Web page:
by FP Politics Jul 23, 2013 12:52 IST
Politics is a numbers game in a democracy. But in India, the electoral math can be especially abstruse, confounding the mightiest pundit. Complex equations of coalition dharma can throw up unexpected results.
Worse, the numbers don't always add up to an expected result. In our great nation, two plus two can even make five, given the right political conditions. Take, for instance, the latest CNN-IBN/Hindu election tracker polls which reveal yet again the inadequacies of conventional political wisdom.
Unpopular leaders with popular votes
In most parts of the world, plummeting favourability numbers would translate to declining vote share.But such truisms apparently fail to hold true in West Bengal and Bihar. Popular satisfaction with Nitish Kumar's government has dropped from 90 percent in 2010 to 69 percent in 2013. The CM himself has dropped 9 points. And 38 percent of Biharis disapprove of his decision to break with the BJP. And yet, the JD(U) has improved its vote share by 1 percent.
Mamata's fall from grace is even more precipitous. Her personal approval ratings have fallen 15 points, but the really bad news: Satisfaction with her government's performance has nosedived from 79 percent in 2011 to 9 percent! That would be catastrophic for any government, except Trinamool -- like the JD(U) -- has actually gained 1 percent in the vote share.
The do-nothing strategy works
The Congress party has sat on the sidelines in both West Bengal and Bihar, and yet it is sitting pretty in both states. Despite Mamata's self-destructive behavior -- and the Left's best efforts to capitalize on the same -- it is now more unpopular than ever. The communist parties' vote share has dropped 15 percentage points since 2009. Congress, on the other hand, has gained 8 points in vote share. To be fair, so has the other non-player, BJP, which has doubled its vote share to 12 percent.
In Bihar, the Congress vote share is unchanged at 10 percent while all other parties in the state have improved their fortunes. Yet as The Hindu notes, it is Congress which is poised to be a kingmaker:
Should Mr. Kumar align with the Congress, the alliance will trump other parties. An alliance among the RJD, the Congress and Ram Vilas Paswan’s Lok Jan Shakti Party will likely do even better than a JD(U)-Congress alliance. So the future of Bihar is really in the hands of the Congress, which ironically is at the bottom in terms of vote share.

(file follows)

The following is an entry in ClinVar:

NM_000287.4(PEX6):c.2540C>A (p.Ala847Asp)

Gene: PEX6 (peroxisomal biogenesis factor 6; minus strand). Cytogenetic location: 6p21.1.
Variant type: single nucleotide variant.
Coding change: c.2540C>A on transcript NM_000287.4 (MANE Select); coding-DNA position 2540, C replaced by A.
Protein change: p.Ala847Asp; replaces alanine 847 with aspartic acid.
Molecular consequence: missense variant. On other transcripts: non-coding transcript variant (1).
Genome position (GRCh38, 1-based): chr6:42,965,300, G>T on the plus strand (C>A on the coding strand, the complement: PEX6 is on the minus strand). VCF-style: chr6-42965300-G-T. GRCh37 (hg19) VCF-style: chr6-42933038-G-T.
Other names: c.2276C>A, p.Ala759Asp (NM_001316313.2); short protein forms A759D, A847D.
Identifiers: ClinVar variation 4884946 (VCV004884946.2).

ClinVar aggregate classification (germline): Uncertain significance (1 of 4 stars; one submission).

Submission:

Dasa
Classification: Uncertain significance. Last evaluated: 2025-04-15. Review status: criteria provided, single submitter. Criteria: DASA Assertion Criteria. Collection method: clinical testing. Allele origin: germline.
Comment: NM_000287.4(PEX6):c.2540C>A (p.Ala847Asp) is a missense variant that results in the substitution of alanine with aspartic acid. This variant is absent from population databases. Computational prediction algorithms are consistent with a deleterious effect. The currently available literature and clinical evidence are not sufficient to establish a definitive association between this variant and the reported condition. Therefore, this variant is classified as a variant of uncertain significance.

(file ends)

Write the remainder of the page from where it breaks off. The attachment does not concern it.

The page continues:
In India, the best winning strategy is to do nothing and wait for the right alignment of the electoral stars.
Communalism vs Corruption? No one cares
The C-words don't matter. One of the big guns in the BJP's anti-UPA arsenal is corruption. And yet despite all the drama surrounding 2G, Anna Hazare and Aam Aadmi Party, it scores abysmally low on the list of the Indian voter's priorities, coming in fifth, way behind 'development and economy', 'price rise', 'governance' and 'leadership'. If the UPA loses power in 2014, but it won't be as a deserved punishment for presiding over some of the biggest corruption scandals in Indian history.
But if all those 'G's don't matter, neither does the other C-word, communalism, which scores even lower than corruption, coming in at number 7 on the list. Godhra and khaki shorts nationalism may dominate news headlines, but they matter little to the average Indian voter who is worried about his wallet.
The bad news for the UPA: Only 20 percent of the voters see the economy as 'good' or 'very good.' The good news for the UPA: No one seems willing to hit it where it hurts most: high inflation.
“It really is puzzling, that we have had nearly two years now of consumer price inflation over 10 percent, and nobody seems to be making an issue out of it. In earlier times, an unanticipated spike in prices could topple governments. But the opposition just hasn’t been taking up these questions,” Pronab Sen, economist and former chief statistician of India, told The Hindu.
The lesson of this electoral story: Ignore popularity ratings, do nothing, and keep the price of onions down.
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